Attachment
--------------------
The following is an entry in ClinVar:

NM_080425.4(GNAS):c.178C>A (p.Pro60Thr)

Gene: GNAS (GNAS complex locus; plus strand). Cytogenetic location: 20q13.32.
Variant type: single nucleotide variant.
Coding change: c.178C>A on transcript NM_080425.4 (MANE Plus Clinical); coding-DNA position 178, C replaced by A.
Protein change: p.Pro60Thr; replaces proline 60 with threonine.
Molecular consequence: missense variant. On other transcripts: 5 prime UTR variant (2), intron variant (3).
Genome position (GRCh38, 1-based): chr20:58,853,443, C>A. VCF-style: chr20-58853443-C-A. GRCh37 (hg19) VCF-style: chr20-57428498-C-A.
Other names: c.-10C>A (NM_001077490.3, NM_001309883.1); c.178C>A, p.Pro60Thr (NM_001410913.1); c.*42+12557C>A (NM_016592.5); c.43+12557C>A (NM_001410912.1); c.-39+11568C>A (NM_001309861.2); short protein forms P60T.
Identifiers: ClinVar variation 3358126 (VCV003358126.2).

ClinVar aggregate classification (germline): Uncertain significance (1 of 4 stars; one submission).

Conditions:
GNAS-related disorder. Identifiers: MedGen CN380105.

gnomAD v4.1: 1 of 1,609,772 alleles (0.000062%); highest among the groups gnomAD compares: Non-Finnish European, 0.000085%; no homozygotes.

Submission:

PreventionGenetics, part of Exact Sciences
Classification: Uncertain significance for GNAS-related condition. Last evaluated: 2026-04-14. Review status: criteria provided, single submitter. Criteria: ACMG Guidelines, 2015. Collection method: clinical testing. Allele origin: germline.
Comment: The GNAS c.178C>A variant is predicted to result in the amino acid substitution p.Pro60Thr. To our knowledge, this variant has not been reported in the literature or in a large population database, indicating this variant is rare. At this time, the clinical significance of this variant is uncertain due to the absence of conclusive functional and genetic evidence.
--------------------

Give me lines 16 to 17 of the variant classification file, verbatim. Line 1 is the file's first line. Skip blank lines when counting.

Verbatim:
PreventionGenetics, part of Exact Sciences
Classification: Uncertain significance for GNAS-related condition. Last evaluated: 2026-04-14. Review status: criteria provided, single submitter. Criteria: ACMG Guidelines, 2015. Collection method: clinical testing. Allele origin: germline.